I had the great fortune of interacting with him briefly when he was heading the Mission in Hyderabad during the 1970s and 80s. He was a great scholar and teacher. He was a widely travelled monk. Like revered Adi Shankara, this monk from Kerala too traversed across the length and breadth of Bharat. He established the mission in Rangoon in Burma and headed it at Karachi in Pakistan, worked in Bengaluru and Hyderabad before finally settling down at the Belur Math in Bengal.
Swami Ranganathanandaji was one of the greatest teachers of Vedanta during his time. Incidentally, the other great Vedanta scholar of that period was also from Kerala – Swami Chinmayananda. The two monks have been instrumental in carrying the message of Sanatana Dharma and Bhagavad Gita into the lives and homes of the upper echelons of the society, usually westernised and disconnected from our Dharma. Swami Ranganathanandaji authored a number of books, most important of them being the ones like ‘Eternal Values for a Changing Society’ and ‘Science and Religion’.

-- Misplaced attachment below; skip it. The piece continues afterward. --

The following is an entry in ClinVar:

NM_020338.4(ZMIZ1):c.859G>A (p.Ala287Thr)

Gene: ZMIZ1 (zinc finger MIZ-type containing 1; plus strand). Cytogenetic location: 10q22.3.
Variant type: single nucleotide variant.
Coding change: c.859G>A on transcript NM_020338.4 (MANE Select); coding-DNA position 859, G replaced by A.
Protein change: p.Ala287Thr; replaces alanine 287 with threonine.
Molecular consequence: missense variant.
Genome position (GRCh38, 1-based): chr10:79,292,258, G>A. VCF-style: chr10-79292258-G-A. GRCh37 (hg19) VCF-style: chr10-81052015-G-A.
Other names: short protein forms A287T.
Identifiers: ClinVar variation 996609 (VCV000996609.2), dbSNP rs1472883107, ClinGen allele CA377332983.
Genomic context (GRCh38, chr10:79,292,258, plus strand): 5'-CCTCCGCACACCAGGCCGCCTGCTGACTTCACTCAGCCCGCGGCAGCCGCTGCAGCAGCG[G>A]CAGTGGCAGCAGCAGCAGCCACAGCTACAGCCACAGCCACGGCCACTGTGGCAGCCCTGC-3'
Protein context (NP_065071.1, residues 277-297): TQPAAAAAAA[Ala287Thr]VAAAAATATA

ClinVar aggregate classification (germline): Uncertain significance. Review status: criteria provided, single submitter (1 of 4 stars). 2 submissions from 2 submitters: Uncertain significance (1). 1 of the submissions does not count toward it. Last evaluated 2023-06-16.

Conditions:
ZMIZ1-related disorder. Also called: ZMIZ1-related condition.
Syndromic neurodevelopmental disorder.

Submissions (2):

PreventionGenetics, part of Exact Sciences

In his book “The Charm and the Power of the Gita” Swamiji gives a man-making and nation-building orientation to the Gita. He says “In the past, people mostly read the Gita as a pious act, and for peace of mind. We never realized that this is a book of intense practicality. We never understood the practical application of Gita’s teachings. If we had done so, we would not have had the thousand years of foreign invasions, internal caste conflicts, feudal oppression and mass poverty. We never took the Gita seriously, but now we have to. We need a philosophy that can help us build a new welfare society, based on human dignity, freedom and equality. This new orientation, this practical orientation was given to the Gita for the first time in the modern age by Swami Vivekananda’.